Tamsin Waley-Cohen champions an underappreciated Violin Concerto.

Violinist Tamsin Waley-Cohen explains why she believes Roy Harris’s Violin Concerto should rank among the greats

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Tamsin Waley-Cohen champions an underappreciated Violin Concerto.
Tamsin Waley-Cohen (credit: Patrick Allen)
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I believe there are two reasons we listen to music. Firstly, for enjoyment, pure pleasure, the uplifting euphoria that music can bring. Secondly, to understand something more profound about ourselves: who we are, why we are the way we are, to explore in depth a certain experience, or a moment in time or history. Music, by its nature the most abstract of the arts, is also able to be the most emotionally precise and lucid.

Roy Harris’s Violin Concerto of 1949 fulfills both of these requirements. His music is joyful and expansive, and full of beauty. He also encapsulates a specific kind of ‘Americanism’, of hope, freedom, generosity of spirit, and inclusiveness, and we hear this in his music. 

Born to a poor family in Oklahoma, and raised on the rural farmlands of California, Harris in many ways encapsulates the American dream, of hard work, success, and duty to give back to the community. He grew up on the great American plains, and the huge vistas and endless horizons must have been ingrained in his psyche - we can certainly hear them in his music. 

Virtually self-taught till his early 20s (his mother taught him the clarinet and the piano), Harris maintained a strong interest in folk music throughout his life, including jazz and Native American music, which is sublimated in his musical language and woven throughout the concerto, in the melodies, the rhythmic games, and unusual use of modality in his rich harmonic language. We can hear the great plains of his childhood in the music, in the rhapsodic, expansive melodies, the sense of joy and freedom imbued throughout, unfettered by the constraints of European tradition, despite his studies in Paris with Nadia Boulanger, which he largely rejected. Perhaps in part due to his modest beginnings, throughout his life he was a champion of equality and equal opportunity. His final symphony addresses themes of slavery and the civil war.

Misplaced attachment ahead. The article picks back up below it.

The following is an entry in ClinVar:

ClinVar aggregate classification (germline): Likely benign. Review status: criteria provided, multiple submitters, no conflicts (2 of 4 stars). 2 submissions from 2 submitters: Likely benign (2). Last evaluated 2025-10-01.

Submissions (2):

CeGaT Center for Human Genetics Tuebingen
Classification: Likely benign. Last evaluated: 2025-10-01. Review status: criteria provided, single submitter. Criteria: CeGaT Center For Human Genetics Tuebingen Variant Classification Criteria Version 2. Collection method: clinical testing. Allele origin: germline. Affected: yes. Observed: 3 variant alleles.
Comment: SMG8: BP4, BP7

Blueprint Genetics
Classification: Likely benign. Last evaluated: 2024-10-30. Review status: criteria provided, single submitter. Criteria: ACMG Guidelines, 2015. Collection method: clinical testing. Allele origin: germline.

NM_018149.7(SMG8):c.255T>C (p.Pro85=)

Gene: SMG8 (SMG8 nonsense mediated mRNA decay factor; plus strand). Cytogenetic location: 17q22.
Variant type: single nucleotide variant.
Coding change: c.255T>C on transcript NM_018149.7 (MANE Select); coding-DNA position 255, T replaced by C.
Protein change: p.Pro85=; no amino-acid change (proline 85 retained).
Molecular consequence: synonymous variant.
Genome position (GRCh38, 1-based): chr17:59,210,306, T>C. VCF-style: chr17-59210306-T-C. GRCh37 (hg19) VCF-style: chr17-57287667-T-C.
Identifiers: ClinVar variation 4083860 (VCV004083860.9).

Many of the motifs in the concerto are derived from folk music, enhanced by Harris’s brilliant orchestration. The violin is not always treated purely as a soloist. Sometimes, it is in dialogue with another instrument, sometimes part of the orchestral texture. Harris coaxes a kaleidoscopic palette from the orchestra, using unusual harmonics in the strings, col legno, and punchy polyphonic textures. Throughout the concerto, the overwhelming feeling is of joy and optimism, this is music of endless possibility. 

Roy Harris’s 3rd symphony is firmly established in the USA as one of the great ‘American’ symphonies, championed particularly by Leonard Bernstein. Yet many Europeans have never heard it. Born in London to an English father and New Yorker mother, I have always had a strong interest in exploring my American cultural heritage. However, while we in Europe may accuse America of being culturally isolationist, perhaps the same could be said of us. Surely, in our modern global society, listening to each other’s music is vital way to understand each other better and to explore our shared experiences, as well as our different outlooks.

 

Tamsin’s latest recording of Roy Harris and John Adams violin concertos is out on Signum Classics on 30 September. Tell Tamsin what you think by commenting below, or by tweeting her @tamsinwaleycohe

  • Article Type: | Blog |
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